With people hunkering down due to Covid-19, more and more services are being offered online. Grocery shopping, therapy, and even happy hours, can all be accessed from a laptop computer. While virtual soirees are by no means essential, other services are — healthcare being one of them.
As health facilities seek to minimize in-person visits, telemedicine has become a popular alternative to traditional doctor appointments. While this virtual method of care has expanded access for some, others have been shut out.
In this episode of the podcast, we explore how recent shifts in healthcare have exposed the digital divide, widening disparities between those with technological access and those without.
This episode was produced in collaboration with — and inspired by — Verizon’s Innovative Learning Program, which seeks to bridge the digital gap in education by equipping under-resourced classrooms with technology and expanded internet connectivity.
With people hunkering down due to Covid-19, more and more services are being offered online. People can grocery shop, talk to their therapist, and even attend happy hours — all from their laptop computers. While virtual soirees are by no means essential, other services that have moved online are. Think education.
Since social distancing measures were enacted, schools across the country have closed and transitioned to online learning. It’s a move that has drawn significant concern, as nearly 12 million children in the U.S. don’t have access to the internet at home.
“That inequitable status with the haves and have-nots, you can feel it in our building, you can.”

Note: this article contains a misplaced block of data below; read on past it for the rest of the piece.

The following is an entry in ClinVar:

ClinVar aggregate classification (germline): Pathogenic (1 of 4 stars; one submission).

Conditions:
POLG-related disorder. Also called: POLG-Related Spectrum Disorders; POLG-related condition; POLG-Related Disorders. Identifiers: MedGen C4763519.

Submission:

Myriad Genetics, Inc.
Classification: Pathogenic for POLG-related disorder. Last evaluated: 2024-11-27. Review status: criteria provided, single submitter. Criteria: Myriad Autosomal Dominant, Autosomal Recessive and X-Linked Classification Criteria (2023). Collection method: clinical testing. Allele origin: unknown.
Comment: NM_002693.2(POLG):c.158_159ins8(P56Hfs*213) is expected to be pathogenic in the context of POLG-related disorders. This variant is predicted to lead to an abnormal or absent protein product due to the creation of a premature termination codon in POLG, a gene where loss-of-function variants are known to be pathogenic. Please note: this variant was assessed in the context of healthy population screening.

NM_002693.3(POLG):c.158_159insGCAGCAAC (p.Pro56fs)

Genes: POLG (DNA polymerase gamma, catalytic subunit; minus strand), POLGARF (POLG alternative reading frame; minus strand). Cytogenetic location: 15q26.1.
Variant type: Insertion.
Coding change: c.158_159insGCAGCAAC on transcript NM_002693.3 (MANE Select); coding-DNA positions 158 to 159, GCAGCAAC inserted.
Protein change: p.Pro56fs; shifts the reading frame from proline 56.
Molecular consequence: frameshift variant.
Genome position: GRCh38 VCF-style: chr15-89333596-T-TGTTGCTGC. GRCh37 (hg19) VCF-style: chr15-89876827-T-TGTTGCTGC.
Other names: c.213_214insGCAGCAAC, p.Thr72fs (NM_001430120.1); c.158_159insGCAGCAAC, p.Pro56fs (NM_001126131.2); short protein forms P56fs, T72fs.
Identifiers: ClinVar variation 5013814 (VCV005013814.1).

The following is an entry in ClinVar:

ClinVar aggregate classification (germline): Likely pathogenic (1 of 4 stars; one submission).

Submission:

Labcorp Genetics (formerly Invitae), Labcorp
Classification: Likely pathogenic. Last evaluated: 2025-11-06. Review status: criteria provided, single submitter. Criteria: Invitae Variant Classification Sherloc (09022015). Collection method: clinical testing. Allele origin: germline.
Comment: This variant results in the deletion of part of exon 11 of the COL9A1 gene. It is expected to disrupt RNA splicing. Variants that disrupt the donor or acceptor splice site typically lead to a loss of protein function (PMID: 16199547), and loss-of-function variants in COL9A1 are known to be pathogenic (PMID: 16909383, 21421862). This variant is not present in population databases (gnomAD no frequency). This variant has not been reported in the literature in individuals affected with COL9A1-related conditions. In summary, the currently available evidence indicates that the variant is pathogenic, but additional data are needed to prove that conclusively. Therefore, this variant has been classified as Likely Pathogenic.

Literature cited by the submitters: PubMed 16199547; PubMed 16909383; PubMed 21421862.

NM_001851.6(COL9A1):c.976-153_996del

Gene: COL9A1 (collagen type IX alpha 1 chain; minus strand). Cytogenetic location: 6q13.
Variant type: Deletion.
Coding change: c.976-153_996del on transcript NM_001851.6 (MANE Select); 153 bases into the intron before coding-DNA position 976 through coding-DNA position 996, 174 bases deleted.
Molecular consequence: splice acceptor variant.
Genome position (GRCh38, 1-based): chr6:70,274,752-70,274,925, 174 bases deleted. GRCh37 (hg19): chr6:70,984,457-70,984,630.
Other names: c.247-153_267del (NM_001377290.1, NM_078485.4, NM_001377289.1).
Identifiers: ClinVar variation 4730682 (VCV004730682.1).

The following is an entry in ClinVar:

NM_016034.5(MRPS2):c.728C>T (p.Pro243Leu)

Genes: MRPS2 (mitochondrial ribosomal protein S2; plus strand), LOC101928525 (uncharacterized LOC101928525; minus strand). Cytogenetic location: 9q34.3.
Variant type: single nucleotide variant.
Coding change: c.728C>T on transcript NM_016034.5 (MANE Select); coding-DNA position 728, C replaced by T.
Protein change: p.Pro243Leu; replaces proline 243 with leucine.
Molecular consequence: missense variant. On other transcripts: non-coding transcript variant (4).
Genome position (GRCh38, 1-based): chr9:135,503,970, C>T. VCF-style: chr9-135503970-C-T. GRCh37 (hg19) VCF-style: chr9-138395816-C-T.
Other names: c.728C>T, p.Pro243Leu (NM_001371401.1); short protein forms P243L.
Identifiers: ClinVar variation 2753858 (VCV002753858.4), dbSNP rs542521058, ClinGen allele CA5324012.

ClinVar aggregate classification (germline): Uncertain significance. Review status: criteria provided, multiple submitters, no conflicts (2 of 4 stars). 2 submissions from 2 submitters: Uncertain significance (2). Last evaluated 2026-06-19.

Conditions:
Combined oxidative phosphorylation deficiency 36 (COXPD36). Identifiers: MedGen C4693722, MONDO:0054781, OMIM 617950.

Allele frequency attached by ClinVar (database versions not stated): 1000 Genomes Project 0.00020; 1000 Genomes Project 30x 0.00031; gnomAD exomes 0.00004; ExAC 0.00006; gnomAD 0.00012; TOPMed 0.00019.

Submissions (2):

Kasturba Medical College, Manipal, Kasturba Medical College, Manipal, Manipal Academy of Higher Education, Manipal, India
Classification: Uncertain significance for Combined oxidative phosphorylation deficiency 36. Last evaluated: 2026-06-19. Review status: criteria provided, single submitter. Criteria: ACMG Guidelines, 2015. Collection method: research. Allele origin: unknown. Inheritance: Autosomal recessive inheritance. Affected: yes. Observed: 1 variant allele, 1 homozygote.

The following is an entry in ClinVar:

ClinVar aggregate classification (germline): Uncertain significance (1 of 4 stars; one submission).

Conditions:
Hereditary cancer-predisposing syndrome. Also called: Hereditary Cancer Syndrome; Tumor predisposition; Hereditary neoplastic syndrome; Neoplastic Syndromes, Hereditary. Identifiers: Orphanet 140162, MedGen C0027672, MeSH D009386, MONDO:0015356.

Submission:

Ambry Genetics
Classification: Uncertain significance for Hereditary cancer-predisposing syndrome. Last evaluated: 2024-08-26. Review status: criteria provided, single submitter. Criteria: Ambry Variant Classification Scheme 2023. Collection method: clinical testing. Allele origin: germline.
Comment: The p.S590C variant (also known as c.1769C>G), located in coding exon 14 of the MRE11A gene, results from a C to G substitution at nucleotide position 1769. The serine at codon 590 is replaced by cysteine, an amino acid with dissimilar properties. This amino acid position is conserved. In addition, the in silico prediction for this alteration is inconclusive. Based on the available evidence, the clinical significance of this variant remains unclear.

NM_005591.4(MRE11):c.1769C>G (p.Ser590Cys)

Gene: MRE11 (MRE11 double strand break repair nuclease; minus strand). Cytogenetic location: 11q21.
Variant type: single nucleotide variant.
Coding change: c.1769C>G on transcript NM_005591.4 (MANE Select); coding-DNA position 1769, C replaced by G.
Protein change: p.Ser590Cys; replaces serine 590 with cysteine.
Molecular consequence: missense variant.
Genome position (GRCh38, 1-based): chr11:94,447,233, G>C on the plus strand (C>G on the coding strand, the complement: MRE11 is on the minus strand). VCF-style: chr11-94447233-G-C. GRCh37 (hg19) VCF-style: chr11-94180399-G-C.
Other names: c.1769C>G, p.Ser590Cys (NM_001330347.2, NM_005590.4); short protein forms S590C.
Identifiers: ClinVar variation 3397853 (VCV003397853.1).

That’s Nicole Addell. She’s the principal of Newburg Middle School in Louisville, Kentucky.
“When I tell you we are ethnically, religiously, socioeconomically diverse, with over 20 languages that we have identified, we look like the little mini-United Nations. But we are also 85% free and reduced lunch.”
Two years ago her students received iPads through the Verizon Innovative Learning Program.
“If my kiddos did not have their iPad, we would look at approximately 40% of my 1,200 homes without WIFI accessibility.”
Because of the program, her students have been able to access online courses, despite classroom closures.
“We’ve had a couple of hiccups, but it’s been smooth in comparison to other schools in our district.”
The digital divide in education has drawn attention for years. Policymakers have proposed legislation and companies like Verizon have implemented programs to help bridge the gap.
But the recent shift to online platforms has drawn attention to new realms of concern: Healthcare is one of them.
Telemedicine has become a popular alternative to traditional doctor appointments as health facilities seek to minimize in-person visits. Through video chat platforms like Zoom, providers can connect with patients, manage chronic conditions, and even diagnose certain conditions, without physically seeing the patient. But, like online learning, virtual healthcare is not universally accessible.
“Fifty percent of my patients lack access to broadband.”
Dr. Kim Schwartz is the CEO of Roanoke Chowan Health Center in Hertford County, North Carolina.
“So 50% of my patients I can’t have a virtual visit with them in their home.”
The rural area is a broadband desert — like many of the country’s most remote regions. According to the FCC, 1 in 4 rural Americans don’t have access to the internet at home.
“We serve 5 counties, one of which has 11-12% access to broadband.”
In these sparsely populated communities, telecommunication companies have little incentive to install telephone lines and internet cables simply because there are fewer customers. That means rural residents are more likely to be disconnected than their urban counterparts.
Schwartz says her Chief Medical Officer has no internet or cell phone service at home. Not because she can’t afford it, but because the infrastructure just isn’t there.